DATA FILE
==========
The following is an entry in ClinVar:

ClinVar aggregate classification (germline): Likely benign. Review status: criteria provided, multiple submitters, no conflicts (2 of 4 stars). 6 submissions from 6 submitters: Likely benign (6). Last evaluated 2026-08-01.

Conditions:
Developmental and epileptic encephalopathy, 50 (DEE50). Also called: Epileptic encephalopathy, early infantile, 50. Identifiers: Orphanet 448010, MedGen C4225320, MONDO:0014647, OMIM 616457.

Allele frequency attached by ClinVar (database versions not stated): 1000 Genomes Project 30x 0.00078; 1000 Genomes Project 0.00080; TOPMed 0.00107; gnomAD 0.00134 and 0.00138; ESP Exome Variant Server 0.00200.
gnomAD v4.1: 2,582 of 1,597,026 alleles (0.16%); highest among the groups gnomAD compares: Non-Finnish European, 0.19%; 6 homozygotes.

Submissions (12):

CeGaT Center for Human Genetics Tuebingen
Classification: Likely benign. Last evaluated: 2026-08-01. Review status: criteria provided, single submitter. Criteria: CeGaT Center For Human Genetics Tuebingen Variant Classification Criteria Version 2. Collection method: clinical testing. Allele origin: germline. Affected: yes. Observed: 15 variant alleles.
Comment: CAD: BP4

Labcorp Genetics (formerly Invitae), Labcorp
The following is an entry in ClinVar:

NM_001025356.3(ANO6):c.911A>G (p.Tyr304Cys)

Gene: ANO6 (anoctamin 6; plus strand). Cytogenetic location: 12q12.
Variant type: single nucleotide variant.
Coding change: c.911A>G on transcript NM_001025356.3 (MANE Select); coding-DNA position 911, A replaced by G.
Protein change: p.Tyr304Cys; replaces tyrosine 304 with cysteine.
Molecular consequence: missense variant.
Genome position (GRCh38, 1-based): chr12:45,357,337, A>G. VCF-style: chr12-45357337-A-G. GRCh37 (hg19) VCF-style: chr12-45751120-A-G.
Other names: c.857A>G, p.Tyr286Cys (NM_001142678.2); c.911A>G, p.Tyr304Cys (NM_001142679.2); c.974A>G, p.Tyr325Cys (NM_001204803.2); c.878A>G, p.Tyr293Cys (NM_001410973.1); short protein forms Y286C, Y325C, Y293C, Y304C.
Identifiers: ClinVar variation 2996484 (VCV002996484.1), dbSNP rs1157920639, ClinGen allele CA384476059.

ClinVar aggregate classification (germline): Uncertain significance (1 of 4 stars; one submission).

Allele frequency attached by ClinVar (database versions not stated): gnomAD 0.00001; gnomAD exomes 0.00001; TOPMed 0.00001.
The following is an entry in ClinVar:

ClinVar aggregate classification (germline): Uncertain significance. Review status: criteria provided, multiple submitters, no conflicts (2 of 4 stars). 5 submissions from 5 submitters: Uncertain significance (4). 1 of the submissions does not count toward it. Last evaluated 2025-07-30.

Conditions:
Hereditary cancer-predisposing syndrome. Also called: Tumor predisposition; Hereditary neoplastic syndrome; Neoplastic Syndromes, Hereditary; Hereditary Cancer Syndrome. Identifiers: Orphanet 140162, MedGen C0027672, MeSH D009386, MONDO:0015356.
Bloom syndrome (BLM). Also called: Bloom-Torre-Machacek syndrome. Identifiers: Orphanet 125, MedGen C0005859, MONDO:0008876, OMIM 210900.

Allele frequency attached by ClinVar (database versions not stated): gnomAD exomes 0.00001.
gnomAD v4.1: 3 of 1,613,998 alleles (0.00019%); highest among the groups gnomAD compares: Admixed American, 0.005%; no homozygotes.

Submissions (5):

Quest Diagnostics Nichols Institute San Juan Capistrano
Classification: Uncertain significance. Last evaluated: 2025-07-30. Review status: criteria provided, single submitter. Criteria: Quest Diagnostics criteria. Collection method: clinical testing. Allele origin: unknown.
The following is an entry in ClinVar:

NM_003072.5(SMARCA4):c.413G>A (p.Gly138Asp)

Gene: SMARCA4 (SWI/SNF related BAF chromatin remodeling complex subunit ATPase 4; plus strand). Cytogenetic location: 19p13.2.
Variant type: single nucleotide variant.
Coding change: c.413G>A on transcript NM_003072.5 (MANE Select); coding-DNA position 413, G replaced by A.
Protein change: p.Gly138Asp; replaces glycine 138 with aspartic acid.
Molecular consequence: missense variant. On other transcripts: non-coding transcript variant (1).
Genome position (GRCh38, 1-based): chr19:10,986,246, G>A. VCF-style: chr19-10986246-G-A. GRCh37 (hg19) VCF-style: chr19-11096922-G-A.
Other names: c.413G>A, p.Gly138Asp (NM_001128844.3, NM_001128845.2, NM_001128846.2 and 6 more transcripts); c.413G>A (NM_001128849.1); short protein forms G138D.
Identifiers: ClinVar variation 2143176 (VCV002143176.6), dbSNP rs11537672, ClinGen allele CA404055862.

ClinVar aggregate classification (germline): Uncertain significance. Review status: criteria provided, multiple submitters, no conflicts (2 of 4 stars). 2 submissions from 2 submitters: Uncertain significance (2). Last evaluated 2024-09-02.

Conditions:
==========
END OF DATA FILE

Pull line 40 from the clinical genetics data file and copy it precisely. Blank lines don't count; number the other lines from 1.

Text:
Molecular consequence: missense variant. On other transcripts: non-coding transcript variant (1).